The win/lose yield spread for the 3rd wave is only 0.7%, and for the C wave, only a negative 1.8%. Neither signifies much in the way of profit potential, without leverage, at least.

The Company

Deere & Co., headquartered in Moline, Illinois, makes the John Deere lines of heavy equipment for uses ranging from agriculture and manufacturing to construction and forestry. The John Deere tractor is an iconic symbol of the early 20th century American farm.

Analysts are far from optimistic about Deere's prospects, collectively coming down at a negative 6% enthusiasm rating.

That's despite high return on equity -- the company reports it at 32%. Perhaps debt running more than double equity has an impact.

Earnings tend to peak each year in the winter quarter, and that quarter was down a bit in 2014 compared to its year-ago counterpart.

The announcement has surprised to the downside only twice in the past year years, both times in 2012. All the other quarters in that period are upside surprises.

The earnings yield is 11.5%, compared to a 2.375% yield on the 10-year U.S. Treasury notes. The dividend yields 3.01% annualized at today's prices.

Growth estimates, when the dividend is taken into account, implies a "fair" price of $96.91, meaning that shares are underpriced by 17.8%. I've marked the "fair" price level on the right-hand chart in purple.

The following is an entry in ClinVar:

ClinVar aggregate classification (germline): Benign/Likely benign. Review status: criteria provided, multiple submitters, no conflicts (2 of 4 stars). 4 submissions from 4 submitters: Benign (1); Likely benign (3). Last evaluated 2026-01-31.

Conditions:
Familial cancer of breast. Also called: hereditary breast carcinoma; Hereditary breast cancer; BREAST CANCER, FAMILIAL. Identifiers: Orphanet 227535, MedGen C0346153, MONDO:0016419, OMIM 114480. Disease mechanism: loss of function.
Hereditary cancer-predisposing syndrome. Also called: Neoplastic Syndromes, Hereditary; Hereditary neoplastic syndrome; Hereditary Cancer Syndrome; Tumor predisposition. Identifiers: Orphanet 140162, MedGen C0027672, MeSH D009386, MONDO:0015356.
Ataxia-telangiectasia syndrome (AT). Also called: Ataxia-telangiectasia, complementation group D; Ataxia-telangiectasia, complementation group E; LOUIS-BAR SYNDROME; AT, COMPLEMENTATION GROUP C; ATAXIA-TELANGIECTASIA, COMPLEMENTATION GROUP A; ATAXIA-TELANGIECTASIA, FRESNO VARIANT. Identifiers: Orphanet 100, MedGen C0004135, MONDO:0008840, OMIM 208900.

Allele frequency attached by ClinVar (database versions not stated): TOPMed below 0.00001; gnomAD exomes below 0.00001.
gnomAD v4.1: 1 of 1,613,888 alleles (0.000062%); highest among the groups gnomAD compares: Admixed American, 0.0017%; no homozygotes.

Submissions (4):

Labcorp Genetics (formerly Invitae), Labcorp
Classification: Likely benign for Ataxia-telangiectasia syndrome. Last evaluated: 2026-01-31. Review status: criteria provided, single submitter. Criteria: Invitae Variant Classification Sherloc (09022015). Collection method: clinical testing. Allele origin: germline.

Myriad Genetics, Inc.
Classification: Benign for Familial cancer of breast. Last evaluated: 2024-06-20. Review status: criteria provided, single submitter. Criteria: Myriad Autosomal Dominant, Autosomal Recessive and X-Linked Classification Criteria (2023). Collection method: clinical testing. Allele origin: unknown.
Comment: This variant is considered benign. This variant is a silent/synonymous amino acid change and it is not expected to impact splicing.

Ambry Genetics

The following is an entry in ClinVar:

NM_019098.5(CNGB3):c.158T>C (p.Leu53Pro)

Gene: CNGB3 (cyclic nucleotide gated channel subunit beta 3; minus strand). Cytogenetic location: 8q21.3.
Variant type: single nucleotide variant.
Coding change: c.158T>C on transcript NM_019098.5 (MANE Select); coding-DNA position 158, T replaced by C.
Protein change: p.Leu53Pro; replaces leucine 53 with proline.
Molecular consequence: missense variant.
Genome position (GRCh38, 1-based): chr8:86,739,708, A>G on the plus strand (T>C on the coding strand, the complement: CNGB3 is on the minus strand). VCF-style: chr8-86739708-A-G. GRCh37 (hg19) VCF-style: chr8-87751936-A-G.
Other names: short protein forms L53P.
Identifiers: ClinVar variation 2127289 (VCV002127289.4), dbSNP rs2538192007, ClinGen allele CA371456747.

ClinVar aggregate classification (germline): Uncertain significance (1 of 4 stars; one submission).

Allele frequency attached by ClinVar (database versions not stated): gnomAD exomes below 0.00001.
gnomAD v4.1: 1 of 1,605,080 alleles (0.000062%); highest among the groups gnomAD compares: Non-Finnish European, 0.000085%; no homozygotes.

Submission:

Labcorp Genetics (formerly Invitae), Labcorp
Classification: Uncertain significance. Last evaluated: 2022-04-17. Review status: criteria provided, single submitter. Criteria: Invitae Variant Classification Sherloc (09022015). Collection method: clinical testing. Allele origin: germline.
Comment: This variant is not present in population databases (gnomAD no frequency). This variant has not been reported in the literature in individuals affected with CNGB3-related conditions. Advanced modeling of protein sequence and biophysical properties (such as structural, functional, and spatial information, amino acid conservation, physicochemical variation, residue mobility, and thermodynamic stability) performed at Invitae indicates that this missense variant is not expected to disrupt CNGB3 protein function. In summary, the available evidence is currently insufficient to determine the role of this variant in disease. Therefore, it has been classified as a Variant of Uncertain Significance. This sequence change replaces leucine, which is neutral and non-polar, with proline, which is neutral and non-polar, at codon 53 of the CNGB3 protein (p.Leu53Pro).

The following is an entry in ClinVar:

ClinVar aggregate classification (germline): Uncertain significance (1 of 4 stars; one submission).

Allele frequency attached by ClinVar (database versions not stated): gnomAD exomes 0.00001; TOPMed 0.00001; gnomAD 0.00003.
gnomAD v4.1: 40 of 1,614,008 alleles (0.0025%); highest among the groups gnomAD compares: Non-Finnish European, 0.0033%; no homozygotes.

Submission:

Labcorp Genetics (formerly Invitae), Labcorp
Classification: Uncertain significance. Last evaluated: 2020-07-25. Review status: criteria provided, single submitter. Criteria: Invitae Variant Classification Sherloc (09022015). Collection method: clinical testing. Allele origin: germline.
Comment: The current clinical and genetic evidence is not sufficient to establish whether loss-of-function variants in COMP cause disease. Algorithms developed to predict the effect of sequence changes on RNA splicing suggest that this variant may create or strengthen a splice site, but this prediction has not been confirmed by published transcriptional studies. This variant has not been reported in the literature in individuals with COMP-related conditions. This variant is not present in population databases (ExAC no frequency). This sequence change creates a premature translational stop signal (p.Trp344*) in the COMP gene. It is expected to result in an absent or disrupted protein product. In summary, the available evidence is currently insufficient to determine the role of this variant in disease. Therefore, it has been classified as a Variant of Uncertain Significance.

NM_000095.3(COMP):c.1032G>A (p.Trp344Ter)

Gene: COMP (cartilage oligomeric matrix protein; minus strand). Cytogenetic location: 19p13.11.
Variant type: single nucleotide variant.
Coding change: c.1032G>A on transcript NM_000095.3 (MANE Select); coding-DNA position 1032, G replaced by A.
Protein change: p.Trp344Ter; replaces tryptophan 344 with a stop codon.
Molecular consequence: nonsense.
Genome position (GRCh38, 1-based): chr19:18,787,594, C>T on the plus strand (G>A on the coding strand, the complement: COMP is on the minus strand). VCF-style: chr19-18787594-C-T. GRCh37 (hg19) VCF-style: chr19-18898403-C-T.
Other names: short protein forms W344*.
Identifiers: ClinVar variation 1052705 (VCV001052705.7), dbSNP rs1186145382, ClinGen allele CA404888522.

The stock is selling for nine times earnings and at  discount to sales. It takes 78 cents in shares to control a dollar in sales.

Institutions own 70% of shares, a lowish level

Deere next publishes earnings on Nov. 26. The stock goes ex-dividend in December for a quarterly payout yielding 60 cents a share.

Liquidity and Volatility

DE on average trades 4.2 million shares per day and supports a moderate selection of option strike prices with open interest running to three and four figures.

The bid/ask spread on front-month at-the-money puts is 4%, compared to a 0.5% for the most-traded symbol on the U.S. markets, the exchange-traded fund SPY.

Implied volatility stands at 20% and has been rising since late August, compared to 16% for the S&P 500 index.

DE's volatility stands at the 78th percentile of the prior decline last August.

Options are pricing in confidence that 68.2% of trades will fall between $73.05 and $82.21 over the next month, for a potential gain or loss of 5.9%, and between $75.43 and $79.83 over the next week. I've marked the one-month range on the right-hand chart in blue.